Purpose of review
Intravenous fluid administration is a fundamental therapy in critical care, yet key questions remain unanswered regarding optimal fluid composition and dose. This review evaluates recent evidence regarding the effects of fluid resuscitation on pathophysiology, organ function, and clinical outcomes for critically ill patients.
Recent findings suggest that intravenous fluid composition affects risk of kidney injury and death for critically ill adults. Generally, the risk of kidney injury and death appears to be greater with semisynthetic colloids compared with crystalloids, and with 0.9% sodium chloride compared with balanced crystalloids. Whether a liberal, restrictive, or hemodynamic responsiveness-guided approach to fluid dosing improves outcomes during sepsis or major surgery remains uncertain.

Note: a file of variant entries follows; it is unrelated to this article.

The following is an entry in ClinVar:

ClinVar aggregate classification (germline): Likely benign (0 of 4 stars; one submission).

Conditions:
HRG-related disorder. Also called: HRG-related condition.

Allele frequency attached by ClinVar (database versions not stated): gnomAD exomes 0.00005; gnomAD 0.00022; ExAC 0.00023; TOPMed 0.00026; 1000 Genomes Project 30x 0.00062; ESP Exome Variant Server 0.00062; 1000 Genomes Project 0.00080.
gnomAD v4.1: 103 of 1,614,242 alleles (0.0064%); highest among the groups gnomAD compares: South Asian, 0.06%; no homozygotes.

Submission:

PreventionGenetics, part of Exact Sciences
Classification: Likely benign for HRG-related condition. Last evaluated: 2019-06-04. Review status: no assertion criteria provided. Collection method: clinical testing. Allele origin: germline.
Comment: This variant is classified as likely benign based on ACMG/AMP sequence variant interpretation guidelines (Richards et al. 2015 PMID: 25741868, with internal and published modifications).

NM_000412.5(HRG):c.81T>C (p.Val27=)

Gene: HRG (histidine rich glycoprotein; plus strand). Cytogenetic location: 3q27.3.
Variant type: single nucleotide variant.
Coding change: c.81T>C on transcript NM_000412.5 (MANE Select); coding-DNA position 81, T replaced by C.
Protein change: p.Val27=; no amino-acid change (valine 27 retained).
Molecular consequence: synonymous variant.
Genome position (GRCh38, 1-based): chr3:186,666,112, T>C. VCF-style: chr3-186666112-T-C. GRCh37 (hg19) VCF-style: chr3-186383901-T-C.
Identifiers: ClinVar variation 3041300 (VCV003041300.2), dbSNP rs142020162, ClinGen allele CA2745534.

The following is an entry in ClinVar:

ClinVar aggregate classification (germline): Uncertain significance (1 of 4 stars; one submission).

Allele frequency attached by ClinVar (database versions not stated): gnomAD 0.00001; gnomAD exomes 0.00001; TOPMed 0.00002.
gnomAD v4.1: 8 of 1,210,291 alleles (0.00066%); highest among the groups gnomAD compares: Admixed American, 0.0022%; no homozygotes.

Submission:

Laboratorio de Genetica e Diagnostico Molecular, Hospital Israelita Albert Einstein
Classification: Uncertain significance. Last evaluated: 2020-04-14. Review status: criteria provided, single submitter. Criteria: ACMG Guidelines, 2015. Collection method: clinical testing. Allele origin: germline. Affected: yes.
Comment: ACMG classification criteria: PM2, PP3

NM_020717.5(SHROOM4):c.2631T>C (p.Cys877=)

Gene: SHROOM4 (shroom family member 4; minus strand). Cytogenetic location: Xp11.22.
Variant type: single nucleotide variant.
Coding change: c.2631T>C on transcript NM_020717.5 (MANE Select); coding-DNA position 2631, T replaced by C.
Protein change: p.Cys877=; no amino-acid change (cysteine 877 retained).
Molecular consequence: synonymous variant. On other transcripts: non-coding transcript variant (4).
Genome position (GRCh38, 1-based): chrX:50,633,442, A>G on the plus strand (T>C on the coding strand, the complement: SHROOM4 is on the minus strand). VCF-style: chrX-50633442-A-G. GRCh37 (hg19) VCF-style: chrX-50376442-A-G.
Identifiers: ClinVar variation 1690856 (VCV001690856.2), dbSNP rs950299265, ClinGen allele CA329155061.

As evidence on fluid resuscitation evolves, a reasonable approach would be to use primarily balanced crystalloids, consider 2–3 l for initial fluid resuscitation of hypovolemic or distributive shock, and use measures of anticipated hemodynamic response to guide further fluid administration.